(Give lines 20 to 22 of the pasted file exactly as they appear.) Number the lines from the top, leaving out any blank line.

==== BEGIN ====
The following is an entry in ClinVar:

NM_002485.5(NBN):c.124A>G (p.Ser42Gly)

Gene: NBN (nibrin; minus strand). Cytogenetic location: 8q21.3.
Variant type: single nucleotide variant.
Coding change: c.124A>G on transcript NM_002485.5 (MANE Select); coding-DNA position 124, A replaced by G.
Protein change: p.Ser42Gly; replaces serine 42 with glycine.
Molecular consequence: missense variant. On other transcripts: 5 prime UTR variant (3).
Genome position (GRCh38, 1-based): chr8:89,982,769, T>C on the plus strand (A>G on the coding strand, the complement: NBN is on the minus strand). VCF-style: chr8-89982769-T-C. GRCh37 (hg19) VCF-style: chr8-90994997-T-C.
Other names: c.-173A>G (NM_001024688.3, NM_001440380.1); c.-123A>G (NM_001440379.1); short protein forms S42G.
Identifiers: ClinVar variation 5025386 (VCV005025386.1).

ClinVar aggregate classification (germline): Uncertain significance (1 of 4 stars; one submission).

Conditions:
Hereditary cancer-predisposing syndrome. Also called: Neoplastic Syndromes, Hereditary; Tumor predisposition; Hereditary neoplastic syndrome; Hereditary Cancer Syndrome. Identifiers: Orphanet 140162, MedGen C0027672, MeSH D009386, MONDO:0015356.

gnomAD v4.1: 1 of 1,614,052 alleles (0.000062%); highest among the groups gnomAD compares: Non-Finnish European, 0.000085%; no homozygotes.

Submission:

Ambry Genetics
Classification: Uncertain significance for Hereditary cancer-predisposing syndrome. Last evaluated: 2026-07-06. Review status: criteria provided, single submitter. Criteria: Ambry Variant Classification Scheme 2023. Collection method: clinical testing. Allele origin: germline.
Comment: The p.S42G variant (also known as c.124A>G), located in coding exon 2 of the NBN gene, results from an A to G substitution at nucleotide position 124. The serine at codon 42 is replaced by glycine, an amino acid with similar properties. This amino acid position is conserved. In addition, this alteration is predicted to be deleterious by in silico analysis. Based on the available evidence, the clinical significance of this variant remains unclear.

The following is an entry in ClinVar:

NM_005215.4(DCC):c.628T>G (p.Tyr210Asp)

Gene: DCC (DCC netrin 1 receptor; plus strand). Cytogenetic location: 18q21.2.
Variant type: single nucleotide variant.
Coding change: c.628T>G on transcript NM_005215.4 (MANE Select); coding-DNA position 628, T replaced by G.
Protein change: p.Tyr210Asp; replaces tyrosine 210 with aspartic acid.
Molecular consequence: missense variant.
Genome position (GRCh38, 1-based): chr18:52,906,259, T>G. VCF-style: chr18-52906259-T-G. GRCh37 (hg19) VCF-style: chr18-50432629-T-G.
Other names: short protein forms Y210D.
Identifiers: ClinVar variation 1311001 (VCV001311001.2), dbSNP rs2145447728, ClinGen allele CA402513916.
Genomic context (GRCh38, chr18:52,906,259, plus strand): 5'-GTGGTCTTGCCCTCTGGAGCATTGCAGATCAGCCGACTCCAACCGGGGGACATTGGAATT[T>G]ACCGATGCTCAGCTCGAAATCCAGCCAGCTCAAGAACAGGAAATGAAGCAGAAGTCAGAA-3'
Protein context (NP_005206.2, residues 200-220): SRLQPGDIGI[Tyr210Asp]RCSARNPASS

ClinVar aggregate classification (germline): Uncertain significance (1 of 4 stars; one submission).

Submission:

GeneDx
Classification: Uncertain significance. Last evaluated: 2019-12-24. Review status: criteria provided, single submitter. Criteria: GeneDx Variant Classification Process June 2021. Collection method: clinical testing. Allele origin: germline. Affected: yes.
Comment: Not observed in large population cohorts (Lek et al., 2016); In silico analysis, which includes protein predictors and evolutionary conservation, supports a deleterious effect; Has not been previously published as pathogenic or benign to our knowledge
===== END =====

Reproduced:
NM_005215.4(DCC):c.628T>G (p.Tyr210Asp)

Gene: DCC (DCC netrin 1 receptor; plus strand). Cytogenetic location: 18q21.2.
Variant type: single nucleotide variant.